Natasha Jonas: 'If you've got talent - respect it and pursue it'
"Women don't just stay at home and look after the kids, we don't just do dance or gymnastics, we play tennis, football and rugby, we box."
Natasha Jonas, Britain's first female Olympic boxer in 2012, knows better than anybody the importance of being able to bounce back.
"I hadn't done any exercise for a year and I'd put on a lot of weight and lost a lot of confidence. I started training in my uncle's gym to tone up and met a lady who runs women's boxing sessions.
"She bugged me to go but I'd never really thought about boxing - I didn't fancy getting punched in the face! Eventually I agreed to try it and I was hooked."
Growing up, Natasha was deemed a tomboy and she thinks this is one reason young girls are put off from trying sports in the first place.
"I consider myself to be feminine and womanly, but I wasn't seen that way growing up because I liked to play 'men's sports' such as football and rugby.
"Sport wasn't cool among girls so I felt I had to hide my interest to fit in but I'd say to anybody now; if you've got a talent - respect it and pursue it."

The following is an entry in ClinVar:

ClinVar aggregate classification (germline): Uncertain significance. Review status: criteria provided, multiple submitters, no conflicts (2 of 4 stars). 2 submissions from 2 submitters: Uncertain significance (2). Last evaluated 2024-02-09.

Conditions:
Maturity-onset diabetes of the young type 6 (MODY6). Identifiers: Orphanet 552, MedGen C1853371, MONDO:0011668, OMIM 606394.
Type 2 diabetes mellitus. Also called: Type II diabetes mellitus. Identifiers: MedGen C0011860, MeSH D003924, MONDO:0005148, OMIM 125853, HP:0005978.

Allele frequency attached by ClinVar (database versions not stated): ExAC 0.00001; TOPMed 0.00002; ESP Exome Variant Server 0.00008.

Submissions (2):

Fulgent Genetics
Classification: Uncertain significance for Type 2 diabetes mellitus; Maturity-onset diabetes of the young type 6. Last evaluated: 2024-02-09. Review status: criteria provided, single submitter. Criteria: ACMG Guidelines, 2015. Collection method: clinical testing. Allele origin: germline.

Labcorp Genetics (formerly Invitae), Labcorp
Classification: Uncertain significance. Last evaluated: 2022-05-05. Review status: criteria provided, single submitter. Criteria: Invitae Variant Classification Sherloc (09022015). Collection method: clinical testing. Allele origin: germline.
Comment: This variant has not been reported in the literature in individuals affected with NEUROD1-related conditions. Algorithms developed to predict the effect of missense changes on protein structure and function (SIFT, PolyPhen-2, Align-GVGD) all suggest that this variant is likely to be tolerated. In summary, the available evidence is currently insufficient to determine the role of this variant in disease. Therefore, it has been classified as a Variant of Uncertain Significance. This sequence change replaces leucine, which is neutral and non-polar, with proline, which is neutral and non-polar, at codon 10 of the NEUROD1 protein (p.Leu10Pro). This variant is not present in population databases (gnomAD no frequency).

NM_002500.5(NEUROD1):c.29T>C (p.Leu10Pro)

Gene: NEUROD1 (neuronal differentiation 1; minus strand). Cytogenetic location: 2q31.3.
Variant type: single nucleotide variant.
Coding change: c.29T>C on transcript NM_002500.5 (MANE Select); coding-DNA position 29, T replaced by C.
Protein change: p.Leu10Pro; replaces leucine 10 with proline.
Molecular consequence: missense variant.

Natasha, 33, believes that times are changing and there is less focus on sexualising women in sport.
"We're are at a stage now where there is a shift. People have realised it isn't appropriate to talk about how a woman looks when she's playing sport because you wouldn't have the same conversation about a man."
She says that the prejudice surrounding women in sport comes from outside eyes looking in and despite the barriers women may face, there has never a been a better time to get into boxing.
"Female boxing has come a long way since I started, coaches didn't know what to do with women because we'd never been in the sport before."
Just give it a go
Going from self-described "overweight, unemployed scally" to the first female boxer to represent Great Britain at the Olympics took some self-belief but Natasha believes a lot of her success comes from seizing opportunities.
"I've never been scared to try anything. If something doesn't work out, such as the football then at least I can say I gave it a go. It would hurt me more to have regrets than it does if I've tried something and failed.
"The hardest part is getting yourself to the gym and starting. Once you're here you realise you're just another boxer, it doesn't matter if you're a man or woman."